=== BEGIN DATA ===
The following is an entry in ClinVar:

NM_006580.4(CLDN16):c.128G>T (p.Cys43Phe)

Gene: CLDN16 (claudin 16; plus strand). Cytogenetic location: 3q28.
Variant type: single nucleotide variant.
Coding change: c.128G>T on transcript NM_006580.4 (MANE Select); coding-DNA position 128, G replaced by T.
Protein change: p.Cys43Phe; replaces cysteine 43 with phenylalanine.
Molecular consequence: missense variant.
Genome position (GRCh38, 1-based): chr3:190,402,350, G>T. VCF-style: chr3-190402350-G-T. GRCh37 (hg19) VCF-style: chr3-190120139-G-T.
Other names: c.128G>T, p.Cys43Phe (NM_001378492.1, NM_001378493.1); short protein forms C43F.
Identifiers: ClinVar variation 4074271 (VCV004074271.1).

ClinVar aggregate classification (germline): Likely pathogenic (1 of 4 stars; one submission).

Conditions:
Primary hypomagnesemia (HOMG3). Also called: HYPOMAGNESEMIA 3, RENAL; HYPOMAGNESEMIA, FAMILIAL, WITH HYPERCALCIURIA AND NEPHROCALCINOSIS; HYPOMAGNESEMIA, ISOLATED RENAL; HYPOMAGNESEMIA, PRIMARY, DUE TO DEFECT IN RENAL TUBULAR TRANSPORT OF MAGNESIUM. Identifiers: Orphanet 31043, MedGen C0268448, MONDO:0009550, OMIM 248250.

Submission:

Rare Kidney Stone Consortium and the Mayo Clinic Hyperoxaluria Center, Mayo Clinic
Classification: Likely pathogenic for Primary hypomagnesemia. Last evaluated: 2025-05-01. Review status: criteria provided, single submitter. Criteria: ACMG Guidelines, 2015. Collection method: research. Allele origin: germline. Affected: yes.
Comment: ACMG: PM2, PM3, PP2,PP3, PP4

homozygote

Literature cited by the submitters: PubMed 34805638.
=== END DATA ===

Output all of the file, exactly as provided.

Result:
The following is an entry in ClinVar:

NM_006580.4(CLDN16):c.128G>T (p.Cys43Phe)

Gene: CLDN16 (claudin 16; plus strand). Cytogenetic location: 3q28.
Variant type: single nucleotide variant.
Coding change: c.128G>T on transcript NM_006580.4 (MANE Select); coding-DNA position 128, G replaced by T.
Protein change: p.Cys43Phe; replaces cysteine 43 with phenylalanine.
Molecular consequence: missense variant.
Genome position (GRCh38, 1-based): chr3:190,402,350, G>T. VCF-style: chr3-190402350-G-T. GRCh37 (hg19) VCF-style: chr3-190120139-G-T.
Other names: c.128G>T, p.Cys43Phe (NM_001378492.1, NM_001378493.1); short protein forms C43F.
Identifiers: ClinVar variation 4074271 (VCV004074271.1).

ClinVar aggregate classification (germline): Likely pathogenic (1 of 4 stars; one submission).

Conditions:
Primary hypomagnesemia (HOMG3). Also called: HYPOMAGNESEMIA 3, RENAL; HYPOMAGNESEMIA, FAMILIAL, WITH HYPERCALCIURIA AND NEPHROCALCINOSIS; HYPOMAGNESEMIA, ISOLATED RENAL; HYPOMAGNESEMIA, PRIMARY, DUE TO DEFECT IN RENAL TUBULAR TRANSPORT OF MAGNESIUM. Identifiers: Orphanet 31043, MedGen C0268448, MONDO:0009550, OMIM 248250.

Submission:

Rare Kidney Stone Consortium and the Mayo Clinic Hyperoxaluria Center, Mayo Clinic
Classification: Likely pathogenic for Primary hypomagnesemia. Last evaluated: 2025-05-01. Review status: criteria provided, single submitter. Criteria: ACMG Guidelines, 2015. Collection method: research. Allele origin: germline. Affected: yes.
Comment: ACMG: PM2, PM3, PP2,PP3, PP4

homozygote

Literature cited by the submitters: PubMed 34805638.